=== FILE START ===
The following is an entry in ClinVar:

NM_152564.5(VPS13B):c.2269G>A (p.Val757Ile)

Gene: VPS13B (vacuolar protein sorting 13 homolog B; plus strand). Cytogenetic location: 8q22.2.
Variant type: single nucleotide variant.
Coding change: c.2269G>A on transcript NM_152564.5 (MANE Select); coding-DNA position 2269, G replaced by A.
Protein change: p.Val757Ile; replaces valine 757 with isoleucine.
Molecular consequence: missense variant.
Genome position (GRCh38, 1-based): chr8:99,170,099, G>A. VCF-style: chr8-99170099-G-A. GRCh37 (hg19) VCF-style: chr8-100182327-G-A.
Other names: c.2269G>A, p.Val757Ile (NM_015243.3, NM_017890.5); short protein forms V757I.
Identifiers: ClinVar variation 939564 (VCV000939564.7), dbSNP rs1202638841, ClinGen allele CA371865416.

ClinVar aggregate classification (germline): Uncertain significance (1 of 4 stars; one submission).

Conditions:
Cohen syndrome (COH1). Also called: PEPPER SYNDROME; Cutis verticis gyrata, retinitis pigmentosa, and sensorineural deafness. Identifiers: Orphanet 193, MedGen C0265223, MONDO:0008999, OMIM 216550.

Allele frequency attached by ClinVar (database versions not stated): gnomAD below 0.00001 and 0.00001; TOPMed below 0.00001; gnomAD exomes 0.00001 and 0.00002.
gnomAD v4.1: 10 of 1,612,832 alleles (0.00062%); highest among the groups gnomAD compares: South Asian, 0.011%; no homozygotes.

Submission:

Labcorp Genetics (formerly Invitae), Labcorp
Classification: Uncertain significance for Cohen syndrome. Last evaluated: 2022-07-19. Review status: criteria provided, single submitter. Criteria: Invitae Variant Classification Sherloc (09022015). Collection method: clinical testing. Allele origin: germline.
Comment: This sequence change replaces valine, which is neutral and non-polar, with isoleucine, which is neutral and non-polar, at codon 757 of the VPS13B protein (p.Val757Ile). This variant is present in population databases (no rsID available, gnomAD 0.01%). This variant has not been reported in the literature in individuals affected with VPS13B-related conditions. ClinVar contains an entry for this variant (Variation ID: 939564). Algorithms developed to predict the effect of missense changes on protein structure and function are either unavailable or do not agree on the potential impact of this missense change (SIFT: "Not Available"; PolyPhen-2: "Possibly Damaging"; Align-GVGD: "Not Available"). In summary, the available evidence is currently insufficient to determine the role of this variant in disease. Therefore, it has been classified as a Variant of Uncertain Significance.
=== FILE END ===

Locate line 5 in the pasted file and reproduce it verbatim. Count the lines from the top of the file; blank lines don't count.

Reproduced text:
Coding change: c.2269G>A on transcript NM_152564.5 (MANE Select); coding-DNA position 2269, G replaced by A.